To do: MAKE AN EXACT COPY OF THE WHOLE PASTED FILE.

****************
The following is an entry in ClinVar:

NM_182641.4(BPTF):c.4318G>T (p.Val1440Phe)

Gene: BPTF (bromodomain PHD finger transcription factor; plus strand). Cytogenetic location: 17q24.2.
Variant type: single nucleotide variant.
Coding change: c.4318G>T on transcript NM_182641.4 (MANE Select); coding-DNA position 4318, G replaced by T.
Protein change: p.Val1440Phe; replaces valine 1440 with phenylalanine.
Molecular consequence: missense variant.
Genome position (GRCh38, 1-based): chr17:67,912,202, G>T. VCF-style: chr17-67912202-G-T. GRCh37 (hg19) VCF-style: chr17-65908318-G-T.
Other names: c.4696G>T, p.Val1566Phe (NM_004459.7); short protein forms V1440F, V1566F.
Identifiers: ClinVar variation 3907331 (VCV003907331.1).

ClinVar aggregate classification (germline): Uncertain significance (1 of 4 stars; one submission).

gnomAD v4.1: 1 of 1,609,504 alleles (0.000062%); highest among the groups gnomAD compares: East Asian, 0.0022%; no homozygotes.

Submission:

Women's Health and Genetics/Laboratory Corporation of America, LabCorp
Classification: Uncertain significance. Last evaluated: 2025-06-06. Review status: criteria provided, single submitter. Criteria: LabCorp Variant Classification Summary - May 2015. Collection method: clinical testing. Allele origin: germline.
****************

The following is an entry in ClinVar:

NM_182641.4(BPTF):c.4318G>T (p.Val1440Phe)

Gene: BPTF (bromodomain PHD finger transcription factor; plus strand). Cytogenetic location: 17q24.2.
Variant type: single nucleotide variant.
Coding change: c.4318G>T on transcript NM_182641.4 (MANE Select); coding-DNA position 4318, G replaced by T.
Protein change: p.Val1440Phe; replaces valine 1440 with phenylalanine.
Molecular consequence: missense variant.
Genome position (GRCh38, 1-based): chr17:67,912,202, G>T. VCF-style: chr17-67912202-G-T. GRCh37 (hg19) VCF-style: chr17-65908318-G-T.
Other names: c.4696G>T, p.Val1566Phe (NM_004459.7); short protein forms V1440F, V1566F.
Identifiers: ClinVar variation 3907331 (VCV003907331.1).

ClinVar aggregate classification (germline): Uncertain significance (1 of 4 stars; one submission).

gnomAD v4.1: 1 of 1,609,504 alleles (0.000062%); highest among the groups gnomAD compares: East Asian, 0.0022%; no homozygotes.

Submission:

Women's Health and Genetics/Laboratory Corporation of America, LabCorp
Classification: Uncertain significance. Last evaluated: 2025-06-06. Review status: criteria provided, single submitter. Criteria: LabCorp Variant Classification Summary - May 2015. Collection method: clinical testing. Allele origin: germline.